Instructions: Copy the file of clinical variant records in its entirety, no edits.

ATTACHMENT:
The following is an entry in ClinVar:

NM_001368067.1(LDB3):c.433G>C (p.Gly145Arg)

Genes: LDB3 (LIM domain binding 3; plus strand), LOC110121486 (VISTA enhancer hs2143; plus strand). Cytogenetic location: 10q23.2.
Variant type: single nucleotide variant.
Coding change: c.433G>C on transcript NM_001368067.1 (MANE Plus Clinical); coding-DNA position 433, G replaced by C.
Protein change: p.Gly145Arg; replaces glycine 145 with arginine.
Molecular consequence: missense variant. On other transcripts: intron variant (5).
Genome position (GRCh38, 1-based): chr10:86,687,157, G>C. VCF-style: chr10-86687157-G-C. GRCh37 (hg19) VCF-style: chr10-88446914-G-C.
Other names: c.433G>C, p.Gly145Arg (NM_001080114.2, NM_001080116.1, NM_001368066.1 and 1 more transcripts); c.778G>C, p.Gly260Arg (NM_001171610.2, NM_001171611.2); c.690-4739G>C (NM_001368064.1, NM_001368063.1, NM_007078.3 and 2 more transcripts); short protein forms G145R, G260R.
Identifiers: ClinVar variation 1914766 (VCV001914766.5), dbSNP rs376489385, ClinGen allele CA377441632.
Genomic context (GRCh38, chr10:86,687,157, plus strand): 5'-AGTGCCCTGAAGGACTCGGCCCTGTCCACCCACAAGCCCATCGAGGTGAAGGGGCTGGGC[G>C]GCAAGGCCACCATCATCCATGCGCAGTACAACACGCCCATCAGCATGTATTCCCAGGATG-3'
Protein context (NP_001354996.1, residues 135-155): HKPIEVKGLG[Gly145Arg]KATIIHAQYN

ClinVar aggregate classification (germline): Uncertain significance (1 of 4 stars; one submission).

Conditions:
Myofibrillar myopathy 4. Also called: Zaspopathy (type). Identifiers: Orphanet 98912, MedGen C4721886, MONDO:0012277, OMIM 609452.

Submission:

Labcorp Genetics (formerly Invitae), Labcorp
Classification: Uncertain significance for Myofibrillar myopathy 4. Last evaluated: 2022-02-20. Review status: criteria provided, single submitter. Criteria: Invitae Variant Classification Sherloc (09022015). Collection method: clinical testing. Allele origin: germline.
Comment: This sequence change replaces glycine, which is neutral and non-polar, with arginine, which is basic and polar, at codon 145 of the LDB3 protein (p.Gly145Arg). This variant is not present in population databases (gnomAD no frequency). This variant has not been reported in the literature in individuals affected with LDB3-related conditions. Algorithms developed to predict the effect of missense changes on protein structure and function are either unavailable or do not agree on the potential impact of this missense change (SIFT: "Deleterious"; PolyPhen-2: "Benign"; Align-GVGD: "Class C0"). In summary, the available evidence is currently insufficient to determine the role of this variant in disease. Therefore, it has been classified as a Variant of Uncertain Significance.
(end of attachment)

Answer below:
The following is an entry in ClinVar:

NM_001368067.1(LDB3):c.433G>C (p.Gly145Arg)

Genes: LDB3 (LIM domain binding 3; plus strand), LOC110121486 (VISTA enhancer hs2143; plus strand). Cytogenetic location: 10q23.2.
Variant type: single nucleotide variant.
Coding change: c.433G>C on transcript NM_001368067.1 (MANE Plus Clinical); coding-DNA position 433, G replaced by C.
Protein change: p.Gly145Arg; replaces glycine 145 with arginine.
Molecular consequence: missense variant. On other transcripts: intron variant (5).
Genome position (GRCh38, 1-based): chr10:86,687,157, G>C. VCF-style: chr10-86687157-G-C. GRCh37 (hg19) VCF-style: chr10-88446914-G-C.
Other names: c.433G>C, p.Gly145Arg (NM_001080114.2, NM_001080116.1, NM_001368066.1 and 1 more transcripts); c.778G>C, p.Gly260Arg (NM_001171610.2, NM_001171611.2); c.690-4739G>C (NM_001368064.1, NM_001368063.1, NM_007078.3 and 2 more transcripts); short protein forms G145R, G260R.
Identifiers: ClinVar variation 1914766 (VCV001914766.5), dbSNP rs376489385, ClinGen allele CA377441632.
Genomic context (GRCh38, chr10:86,687,157, plus strand): 5'-AGTGCCCTGAAGGACTCGGCCCTGTCCACCCACAAGCCCATCGAGGTGAAGGGGCTGGGC[G>C]GCAAGGCCACCATCATCCATGCGCAGTACAACACGCCCATCAGCATGTATTCCCAGGATG-3'
Protein context (NP_001354996.1, residues 135-155): HKPIEVKGLG[Gly145Arg]KATIIHAQYN

ClinVar aggregate classification (germline): Uncertain significance (1 of 4 stars; one submission).

Conditions:
Myofibrillar myopathy 4. Also called: Zaspopathy (type). Identifiers: Orphanet 98912, MedGen C4721886, MONDO:0012277, OMIM 609452.

Submission:

Labcorp Genetics (formerly Invitae), Labcorp
Classification: Uncertain significance for Myofibrillar myopathy 4. Last evaluated: 2022-02-20. Review status: criteria provided, single submitter. Criteria: Invitae Variant Classification Sherloc (09022015). Collection method: clinical testing. Allele origin: germline.
Comment: This sequence change replaces glycine, which is neutral and non-polar, with arginine, which is basic and polar, at codon 145 of the LDB3 protein (p.Gly145Arg). This variant is not present in population databases (gnomAD no frequency). This variant has not been reported in the literature in individuals affected with LDB3-related conditions. Algorithms developed to predict the effect of missense changes on protein structure and function are either unavailable or do not agree on the potential impact of this missense change (SIFT: "Deleterious"; PolyPhen-2: "Benign"; Align-GVGD: "Class C0"). In summary, the available evidence is currently insufficient to determine the role of this variant in disease. Therefore, it has been classified as a Variant of Uncertain Significance.